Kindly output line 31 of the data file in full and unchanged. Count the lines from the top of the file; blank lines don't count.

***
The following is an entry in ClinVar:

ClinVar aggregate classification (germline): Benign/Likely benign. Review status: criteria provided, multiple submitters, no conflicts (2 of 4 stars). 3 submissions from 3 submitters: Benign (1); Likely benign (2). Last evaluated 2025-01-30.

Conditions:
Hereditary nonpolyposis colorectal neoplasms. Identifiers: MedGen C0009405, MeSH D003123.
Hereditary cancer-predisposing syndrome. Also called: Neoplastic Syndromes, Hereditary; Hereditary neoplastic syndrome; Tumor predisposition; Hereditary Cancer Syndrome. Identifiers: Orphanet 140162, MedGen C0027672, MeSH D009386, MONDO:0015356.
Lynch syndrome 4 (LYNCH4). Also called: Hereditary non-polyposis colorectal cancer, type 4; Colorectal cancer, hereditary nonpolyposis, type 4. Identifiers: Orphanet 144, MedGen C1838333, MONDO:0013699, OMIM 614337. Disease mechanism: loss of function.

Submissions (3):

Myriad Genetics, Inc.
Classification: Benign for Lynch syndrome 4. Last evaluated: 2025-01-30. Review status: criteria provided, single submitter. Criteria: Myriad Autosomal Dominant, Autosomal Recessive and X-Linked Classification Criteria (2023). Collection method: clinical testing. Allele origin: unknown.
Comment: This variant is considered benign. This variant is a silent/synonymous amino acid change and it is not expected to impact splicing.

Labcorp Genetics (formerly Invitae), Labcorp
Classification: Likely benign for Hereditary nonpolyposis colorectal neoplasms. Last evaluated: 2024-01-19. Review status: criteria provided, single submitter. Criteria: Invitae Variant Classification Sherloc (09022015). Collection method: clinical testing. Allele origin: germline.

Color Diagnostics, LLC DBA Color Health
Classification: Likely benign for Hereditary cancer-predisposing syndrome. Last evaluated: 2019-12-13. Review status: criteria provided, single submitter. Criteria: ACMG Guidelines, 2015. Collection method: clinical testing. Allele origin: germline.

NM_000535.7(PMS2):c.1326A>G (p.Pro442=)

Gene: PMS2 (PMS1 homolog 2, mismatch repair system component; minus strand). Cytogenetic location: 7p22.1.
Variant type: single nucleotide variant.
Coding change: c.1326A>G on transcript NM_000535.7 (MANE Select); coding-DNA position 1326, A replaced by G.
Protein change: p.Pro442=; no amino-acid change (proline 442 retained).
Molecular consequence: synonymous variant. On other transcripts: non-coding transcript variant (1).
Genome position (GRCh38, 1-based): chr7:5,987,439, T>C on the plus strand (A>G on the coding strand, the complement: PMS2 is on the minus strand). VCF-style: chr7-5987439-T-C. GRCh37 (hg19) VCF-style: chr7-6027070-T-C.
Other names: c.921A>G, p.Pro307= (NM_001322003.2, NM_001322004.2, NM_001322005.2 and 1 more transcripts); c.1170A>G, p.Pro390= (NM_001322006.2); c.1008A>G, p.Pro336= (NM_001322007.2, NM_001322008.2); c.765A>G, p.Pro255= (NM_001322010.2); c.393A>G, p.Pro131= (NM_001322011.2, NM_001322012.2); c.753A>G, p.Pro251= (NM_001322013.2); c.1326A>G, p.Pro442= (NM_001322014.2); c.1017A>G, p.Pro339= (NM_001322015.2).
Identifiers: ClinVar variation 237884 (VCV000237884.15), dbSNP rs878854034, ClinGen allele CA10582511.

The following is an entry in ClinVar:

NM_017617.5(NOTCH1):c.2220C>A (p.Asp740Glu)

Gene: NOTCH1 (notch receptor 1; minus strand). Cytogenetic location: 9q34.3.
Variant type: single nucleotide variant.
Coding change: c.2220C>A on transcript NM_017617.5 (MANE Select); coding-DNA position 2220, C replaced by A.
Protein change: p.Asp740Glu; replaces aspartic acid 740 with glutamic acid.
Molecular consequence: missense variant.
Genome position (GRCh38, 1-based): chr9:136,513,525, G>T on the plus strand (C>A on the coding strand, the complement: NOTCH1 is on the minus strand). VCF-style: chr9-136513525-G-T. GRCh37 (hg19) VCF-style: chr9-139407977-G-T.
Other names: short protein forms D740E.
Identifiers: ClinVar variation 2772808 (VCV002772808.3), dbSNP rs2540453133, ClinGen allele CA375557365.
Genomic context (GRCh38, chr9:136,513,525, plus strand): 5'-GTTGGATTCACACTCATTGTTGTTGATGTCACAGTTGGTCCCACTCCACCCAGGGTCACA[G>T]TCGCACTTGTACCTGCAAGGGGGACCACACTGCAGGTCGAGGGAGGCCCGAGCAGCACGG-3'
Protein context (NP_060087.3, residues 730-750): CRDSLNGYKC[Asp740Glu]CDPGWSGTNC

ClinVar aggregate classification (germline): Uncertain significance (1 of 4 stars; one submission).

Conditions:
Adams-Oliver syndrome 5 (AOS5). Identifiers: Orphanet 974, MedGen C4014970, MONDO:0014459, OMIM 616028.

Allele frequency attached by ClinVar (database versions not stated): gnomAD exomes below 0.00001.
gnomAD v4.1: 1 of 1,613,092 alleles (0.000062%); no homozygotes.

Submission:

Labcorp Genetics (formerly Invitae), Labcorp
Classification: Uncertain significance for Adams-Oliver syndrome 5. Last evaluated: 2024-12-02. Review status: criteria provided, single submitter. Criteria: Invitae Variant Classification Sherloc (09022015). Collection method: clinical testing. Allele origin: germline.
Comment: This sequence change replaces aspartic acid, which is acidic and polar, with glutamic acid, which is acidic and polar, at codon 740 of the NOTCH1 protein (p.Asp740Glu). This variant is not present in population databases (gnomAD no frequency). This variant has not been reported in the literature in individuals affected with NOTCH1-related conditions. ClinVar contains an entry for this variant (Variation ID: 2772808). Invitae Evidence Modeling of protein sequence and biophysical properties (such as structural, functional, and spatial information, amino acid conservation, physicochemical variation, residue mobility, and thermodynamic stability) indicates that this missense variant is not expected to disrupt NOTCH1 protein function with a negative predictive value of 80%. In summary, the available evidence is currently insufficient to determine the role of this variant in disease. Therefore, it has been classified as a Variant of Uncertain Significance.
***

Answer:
Genome position (GRCh38, 1-based): chr9:136,513,525, G>T on the plus strand (C>A on the coding strand, the complement: NOTCH1 is on the minus strand). VCF-style: chr9-136513525-G-T. GRCh37 (hg19) VCF-style: chr9-139407977-G-T.